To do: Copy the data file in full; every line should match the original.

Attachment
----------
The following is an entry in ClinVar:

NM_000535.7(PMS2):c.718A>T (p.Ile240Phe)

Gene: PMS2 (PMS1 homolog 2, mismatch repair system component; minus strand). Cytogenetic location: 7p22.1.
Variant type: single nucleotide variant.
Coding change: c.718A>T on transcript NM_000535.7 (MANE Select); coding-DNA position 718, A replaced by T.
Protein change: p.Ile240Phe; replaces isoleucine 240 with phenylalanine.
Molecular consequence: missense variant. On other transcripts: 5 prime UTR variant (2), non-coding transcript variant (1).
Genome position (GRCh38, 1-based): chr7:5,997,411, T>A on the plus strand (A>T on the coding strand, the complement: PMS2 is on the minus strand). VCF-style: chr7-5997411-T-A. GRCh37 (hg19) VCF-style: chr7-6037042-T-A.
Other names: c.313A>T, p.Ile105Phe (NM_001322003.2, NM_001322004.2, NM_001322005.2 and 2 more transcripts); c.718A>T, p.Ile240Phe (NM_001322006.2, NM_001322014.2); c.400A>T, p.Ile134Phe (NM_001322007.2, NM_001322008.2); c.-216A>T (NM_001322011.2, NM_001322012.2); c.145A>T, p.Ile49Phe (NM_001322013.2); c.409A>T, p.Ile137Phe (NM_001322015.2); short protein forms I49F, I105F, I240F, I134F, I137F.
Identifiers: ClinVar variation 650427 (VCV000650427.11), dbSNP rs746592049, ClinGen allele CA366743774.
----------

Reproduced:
The following is an entry in ClinVar:

NM_000535.7(PMS2):c.718A>T (p.Ile240Phe)

Gene: PMS2 (PMS1 homolog 2, mismatch repair system component; minus strand). Cytogenetic location: 7p22.1.
Variant type: single nucleotide variant.
Coding change: c.718A>T on transcript NM_000535.7 (MANE Select); coding-DNA position 718, A replaced by T.
Protein change: p.Ile240Phe; replaces isoleucine 240 with phenylalanine.
Molecular consequence: missense variant. On other transcripts: 5 prime UTR variant (2), non-coding transcript variant (1).
Genome position (GRCh38, 1-based): chr7:5,997,411, T>A on the plus strand (A>T on the coding strand, the complement: PMS2 is on the minus strand). VCF-style: chr7-5997411-T-A. GRCh37 (hg19) VCF-style: chr7-6037042-T-A.
Other names: c.313A>T, p.Ile105Phe (NM_001322003.2, NM_001322004.2, NM_001322005.2 and 2 more transcripts); c.718A>T, p.Ile240Phe (NM_001322006.2, NM_001322014.2); c.400A>T, p.Ile134Phe (NM_001322007.2, NM_001322008.2); c.-216A>T (NM_001322011.2, NM_001322012.2); c.145A>T, p.Ile49Phe (NM_001322013.2); c.409A>T, p.Ile137Phe (NM_001322015.2); short protein forms I49F, I105F, I240F, I134F, I137F.
Identifiers: ClinVar variation 650427 (VCV000650427.11), dbSNP rs746592049, ClinGen allele CA366743774.